Lennah Newson (1940–2005) was born in Launceston as the daughter of the late Aunty Ida West, spent her childhood on Flinders Island and later lived in Hobart. Throughout the years Lennah remained deeply attached to Flinders, in particular, the beaches and the sea. They were her source of inspiration.
Lennah made her baskets using materials including river reed, watsonia grasses, juncus reed, native flax, feathers, as well as flotsam found on beaches. She would weave these materials into coiled, twined and cross-stitched baskets sometimes densely woven and robust, at other times delicate and transparent.
Lennah’s work has been widely exhibited including Beyond the Pale, Adelaide Biennale (2001), Tactility, National Gallery of Australia (2003), Woven Forms, Object: Australian Centre for Craft and Design (2005). In 2005 Lennah, Colleen Mundy and Eva Richardson exhibited their fibre works in the NAIDOC exhibition, Twining Culture at Moonah Arts Centre.
Lennah became a role model and mentor helping Tasmanian Aboriginal women in the art of basket weaving. She also demonstrated the craft at festivals and school education programs. In 2006 Lennah was inducted into the Tasmanian Honour Roll of Women for service to Aboriginal Affairs and the Arts. The Honour Roll recognised that ‘The continuation of traditional fibre art in the Tasmanian Aboriginal community will be a lasting legacy of Lennah Newson’.
Edited from a biography by Laura Fisher for the Dictionary of Australian Artists Online, 2008. Reproduced with permission of Wayne Newson, and the author and publisher.
‘The reeds are gathered seasonally from creek waterways and rivers and dried. The weaving I do is twining. These baskets are made mostly by older women, young women as a rule are not interested in this time consuming craft. I have over the last twenty years or more began practising these traditional skills purely for my own creative pleasure and for the purpose of maintaining my culture.’
(Lennah Newson, artist’s statement, 2003)
Lennah Newson, Palawa basketweaver, was born in Launceston, Tasmania in 1940. Newson spent her childhood in Killiecrankie on Flinders Island, which is in the Furneaux Group of Islands off the north-east tip of Tasmania. Though she spent periods of her life in other parts of Tasmania, Newson remained deeply attached to Flinders Island for her whole life. In particular, the coastline of the island was a touchstone of meaning and inspiration for the artist, as the beach and the sea were important sites of economic and creative activity for her family. As was the case for all Aboriginal people who lived on the Furneaux Islands, fish were an important food source for the artist’s family and Newson’s observation of her father and grandparents making fishnets and fishtraps introduced her to weaving practices in her earliest years. Newson’s family’s resourcefulness nurtured her creative capabilities in other ways, as the following quote from the catalogue for the 2001 Adelaide Biennale “Beyond the Pale” (curated by Brenda Croft) conveys:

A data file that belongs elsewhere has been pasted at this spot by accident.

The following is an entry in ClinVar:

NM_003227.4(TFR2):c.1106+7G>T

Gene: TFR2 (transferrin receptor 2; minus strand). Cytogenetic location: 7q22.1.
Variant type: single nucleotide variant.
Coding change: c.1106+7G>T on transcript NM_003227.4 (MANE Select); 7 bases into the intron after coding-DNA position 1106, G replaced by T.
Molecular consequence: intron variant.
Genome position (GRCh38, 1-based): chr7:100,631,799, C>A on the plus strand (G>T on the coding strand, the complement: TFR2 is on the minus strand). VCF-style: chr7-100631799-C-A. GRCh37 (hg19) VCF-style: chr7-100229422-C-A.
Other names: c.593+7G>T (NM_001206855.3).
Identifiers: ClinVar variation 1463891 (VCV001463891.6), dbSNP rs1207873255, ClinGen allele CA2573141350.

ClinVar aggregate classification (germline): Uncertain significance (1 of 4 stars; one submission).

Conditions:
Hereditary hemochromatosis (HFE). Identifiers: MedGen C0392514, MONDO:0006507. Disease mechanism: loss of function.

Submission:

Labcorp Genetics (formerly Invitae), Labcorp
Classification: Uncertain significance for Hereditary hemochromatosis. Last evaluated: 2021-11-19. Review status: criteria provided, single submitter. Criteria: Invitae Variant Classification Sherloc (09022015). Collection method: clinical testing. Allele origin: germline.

“While growing up on the island my family didn’t have much money to buy toys, so we made our own with materials gathered from the beach and the bush. Living on such an isolated island taught me to use my hands and gather the materials that were growing and living around us to make the things that would otherwise be impossible for us to have” (p. 29).
Newson’s sense of belonging to Flinders Island was also underpinned by the campaigns of her mother, Auntie Ida West, a respected Palawa elder who was born on Cape Barren Island in 1919. Auntie Ida fought for many years for the Wybalenna settlement on Flinders Island, the site of over 100 unmarked Aboriginal graves, to be returned to Aboriginal people. The graves are those of mainland Aboriginal Tasmanians who were removed to Wybalenna between 1832 and 1836 by George Augustus Robinson, and title to the site was finally handed back to the Tasmanian Aboriginal community in 2005. Lennah Newson supported her mother through these campaigns, and was a respected Palawa elder herself: in 2006 she was inducted into the Tasmanian Honour Roll of Women for service to Aboriginal Affairs and the Arts. The Honour Roll recognised that “The continuation of traditional fibre art in the Tasmanian Aboriginal community will be the lasting legacy of Lennah Newson”.
Newson created baskets from a variety of materials. These included watsonia grasses, juncus reed, native flax collected from Oyster Cove on mainland Tasmania, river reed which “are gathered seasonally from creek waterways and rivers and dried” (artist’s statement, “Tactility” website), feathers, as well as refuse found on the beach such as commercial fabrics, mohair wool and plastic. The artist would weave these materials into baskets using various combinations of coiling, twining and cross-stitch. As a result, Newson’s baskets are sometimes densely woven and robust, and at other times delicate and transparent.
Besides the 2001 Adelaide Biennale, Newson’s baskets were included in exhibitions such as “Tactility” at the National Gallery of Australia (2003), and “Woven Forms – Contemporary Basket Making in Australia’” at Object: The Australian Centre for Craft and Design (2005). In 2005 Newson’s baskets were exhibited alongside those of Colleen Mundy and Eva Richardson in the NAIDOC exhibition “Twining Culture” curated by Jennie Gorringe at the Moonah Art Centre in Hobart. Newson mentored a number of Tasmanian Aboriginal women in the art of basket weaving, including Colleen Mundy and Newson’s cousin Verna Nichols; she also demonstrated the craft at festivals and school education programs. Newson’s work has been acquired by the National Gallery of Australia, the National Gallery of Victoria and the National Museum of Australia.
Lennah Newson passed away in 2005. From www.daao.org.au web site.